Modified Wheat Starch

Modified wheat starch used in different types of cakes

Modified Wheat Starch

What is Modified Wheat Starch?

Modified wheat starch is the carbohydrate of the wheat kernel, isolated and modified for specific uses. The modification is done physically, enzymatically, or chemically, to either enhance or diminish attributes of the starch. The result is a variety of starches that can help with thickening, gelling, adhesion, moisture control or encapsulation.

These starches are found in a variety of batters, doughs, breakfast cereals, toppings, soups, sauces, vitamins and flavors. Modified wheat starches are also used in cosmetic products, construction products, manufacturing and paper products.1


Although starches were discovered thousands of years ago, their first uses were not for food. Starch glue was used by ancient Egyptians to adhere papyrus. The Romans extracted starch from grain in 170 BC. However, the first recorded discovery came along in 1804, by French chemist Bouillon Lagrange. Modified starches were discovered by Russian chemist Gottlieb Kirchhoff, who produced sugar from potato starch with acid hydrolysis.

Wheat was the most popular and widespread starch for many years, due to the abundance of the grain. As cultivation of potatoes and maize grew during the 18th century, they became common sources of starch as well. As processed and packaged foods began booming, the creating a need for specific attributes from the carbohydrate. The modified industry grew from there, with the FDA regulating the types of modifications allowed for food use.1

Commercial Production

Production of modified wheat starch depends on the type being made and the process used. Dry and wet chemical process are used, as well as drum drying and extrusion methods. Acetylated, hydroxy propyl, sodium starch, acid thinned, bleached, oxidized, or combinations of some of these are all ways to modified wheat starches. The goal of these modifications is to control the starch’s reaction sites or influence the amylose or amylopectin molecules in the starch.2


The variety of modifications to wheat starches have different desired effects on the final product. The starches can range from having a low viscosity and restricted swelling to create a crispy coating, to a high viscosity and clarity pregel starch to thicken foods.3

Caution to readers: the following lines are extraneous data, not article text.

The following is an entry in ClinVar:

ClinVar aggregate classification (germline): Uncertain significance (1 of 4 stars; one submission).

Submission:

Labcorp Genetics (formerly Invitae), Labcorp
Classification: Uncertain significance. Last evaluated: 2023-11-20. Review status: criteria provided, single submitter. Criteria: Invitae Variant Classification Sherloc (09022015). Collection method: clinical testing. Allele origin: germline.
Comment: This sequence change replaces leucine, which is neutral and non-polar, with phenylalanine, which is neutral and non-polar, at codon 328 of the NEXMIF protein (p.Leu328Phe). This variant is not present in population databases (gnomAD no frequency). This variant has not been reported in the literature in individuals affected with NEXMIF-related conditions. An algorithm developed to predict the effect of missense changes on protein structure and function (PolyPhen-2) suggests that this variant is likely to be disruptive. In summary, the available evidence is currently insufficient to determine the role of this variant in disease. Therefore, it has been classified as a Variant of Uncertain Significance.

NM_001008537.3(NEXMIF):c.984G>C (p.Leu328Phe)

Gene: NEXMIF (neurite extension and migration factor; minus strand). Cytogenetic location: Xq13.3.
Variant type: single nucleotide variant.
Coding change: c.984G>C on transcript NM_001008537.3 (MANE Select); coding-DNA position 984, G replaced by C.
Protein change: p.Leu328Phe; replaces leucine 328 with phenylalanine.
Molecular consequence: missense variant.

Three types of modified starches are:4

Hydrolyzed starches: used in products with a high concentration of starch, they are usually a high-force gel with low viscosity, making it more dispersive without becoming too thick.

Intercrossed starches: make the viscosity more stable and improve the structure, as well as increasing the level of cross bonds.

Etherified starches: increases stability of the gel at a low temperature, helping retain moisture. They are good for improving freeze-thaw stability, and help create soft, creamy textures.

The more starch is oxidized, the more adhesion is achieved in products. Modified wheat starch that is high amylose resistant helps lower the glycemic index.2

FDA Regulation

Modified wheat starch must be labeled as such on the package. All modified starches are regulated by the FDA, under the Food Additives Amendment. Read the full list of requirements and specifications.


  1. Whistler, Roy Lester., James N. BeMiller, and Eugene F. Paschall. Starch: Chemistry and Technology. Orlando: Academic, 1984.
  2. Carver, Brett Frederick. “New Uses for Wheat and Modified Wheat Products.” Wheat: Science and Trade. Ames, IA: Wiley-Blackwell, 2009.
  3. Tester, R. “The Effects of Non-starch Polysaccharides on the Extent of Gelatinisation, Swelling and α-amylase Hydrolysis of Maize and Wheat Starches.” Food Hydrocolloids 17.1 (2003): 41-54.
  4.  Yousefi, A.r., and S.m.a. Razavi. “Steady Shear Flow Behavior and Thixotropy of Wheat Starch Gel: Impact of Chemical Modification, Concentration and Saliva Addition.” Journal of Food Process Engineering J Food Process Eng 39.1 (2015): 31-43.